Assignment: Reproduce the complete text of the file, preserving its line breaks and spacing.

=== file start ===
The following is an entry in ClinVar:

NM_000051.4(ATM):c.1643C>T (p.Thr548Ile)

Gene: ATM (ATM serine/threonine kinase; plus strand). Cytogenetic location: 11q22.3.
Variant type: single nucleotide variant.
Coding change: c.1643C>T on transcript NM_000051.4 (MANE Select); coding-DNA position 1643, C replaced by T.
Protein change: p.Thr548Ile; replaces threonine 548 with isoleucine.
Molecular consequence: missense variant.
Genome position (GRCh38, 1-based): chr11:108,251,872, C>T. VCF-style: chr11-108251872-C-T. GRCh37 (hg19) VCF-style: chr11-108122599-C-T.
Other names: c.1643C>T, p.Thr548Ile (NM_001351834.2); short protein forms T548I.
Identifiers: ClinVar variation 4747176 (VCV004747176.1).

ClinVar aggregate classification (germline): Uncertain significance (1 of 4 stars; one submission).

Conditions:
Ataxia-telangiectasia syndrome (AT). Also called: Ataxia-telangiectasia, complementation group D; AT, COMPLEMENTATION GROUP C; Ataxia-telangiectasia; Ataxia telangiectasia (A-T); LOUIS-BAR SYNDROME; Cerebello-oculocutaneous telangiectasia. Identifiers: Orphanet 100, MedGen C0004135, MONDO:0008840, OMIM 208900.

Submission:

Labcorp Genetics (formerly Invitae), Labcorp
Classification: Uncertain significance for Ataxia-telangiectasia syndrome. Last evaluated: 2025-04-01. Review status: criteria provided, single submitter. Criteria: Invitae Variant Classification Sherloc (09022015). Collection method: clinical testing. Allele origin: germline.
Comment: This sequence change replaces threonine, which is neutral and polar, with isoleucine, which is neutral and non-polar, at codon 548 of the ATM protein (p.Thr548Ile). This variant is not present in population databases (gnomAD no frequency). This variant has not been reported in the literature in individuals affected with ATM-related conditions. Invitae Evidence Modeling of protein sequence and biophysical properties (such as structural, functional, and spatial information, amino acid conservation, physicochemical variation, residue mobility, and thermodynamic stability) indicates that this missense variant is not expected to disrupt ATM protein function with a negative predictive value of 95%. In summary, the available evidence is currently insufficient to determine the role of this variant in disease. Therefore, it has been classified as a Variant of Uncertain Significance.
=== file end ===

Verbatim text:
The following is an entry in ClinVar:

NM_000051.4(ATM):c.1643C>T (p.Thr548Ile)

Gene: ATM (ATM serine/threonine kinase; plus strand). Cytogenetic location: 11q22.3.
Variant type: single nucleotide variant.
Coding change: c.1643C>T on transcript NM_000051.4 (MANE Select); coding-DNA position 1643, C replaced by T.
Protein change: p.Thr548Ile; replaces threonine 548 with isoleucine.
Molecular consequence: missense variant.
Genome position (GRCh38, 1-based): chr11:108,251,872, C>T. VCF-style: chr11-108251872-C-T. GRCh37 (hg19) VCF-style: chr11-108122599-C-T.
Other names: c.1643C>T, p.Thr548Ile (NM_001351834.2); short protein forms T548I.
Identifiers: ClinVar variation 4747176 (VCV004747176.1).

ClinVar aggregate classification (germline): Uncertain significance (1 of 4 stars; one submission).

Conditions:
Ataxia-telangiectasia syndrome (AT). Also called: Ataxia-telangiectasia, complementation group D; AT, COMPLEMENTATION GROUP C; Ataxia-telangiectasia; Ataxia telangiectasia (A-T); LOUIS-BAR SYNDROME; Cerebello-oculocutaneous telangiectasia. Identifiers: Orphanet 100, MedGen C0004135, MONDO:0008840, OMIM 208900.

Submission:

Labcorp Genetics (formerly Invitae), Labcorp
Classification: Uncertain significance for Ataxia-telangiectasia syndrome. Last evaluated: 2025-04-01. Review status: criteria provided, single submitter. Criteria: Invitae Variant Classification Sherloc (09022015). Collection method: clinical testing. Allele origin: germline.
Comment: This sequence change replaces threonine, which is neutral and polar, with isoleucine, which is neutral and non-polar, at codon 548 of the ATM protein (p.Thr548Ile). This variant is not present in population databases (gnomAD no frequency). This variant has not been reported in the literature in individuals affected with ATM-related conditions. Invitae Evidence Modeling of protein sequence and biophysical properties (such as structural, functional, and spatial information, amino acid conservation, physicochemical variation, residue mobility, and thermodynamic stability) indicates that this missense variant is not expected to disrupt ATM protein function with a negative predictive value of 95%. In summary, the available evidence is currently insufficient to determine the role of this variant in disease. Therefore, it has been classified as a Variant of Uncertain Significance.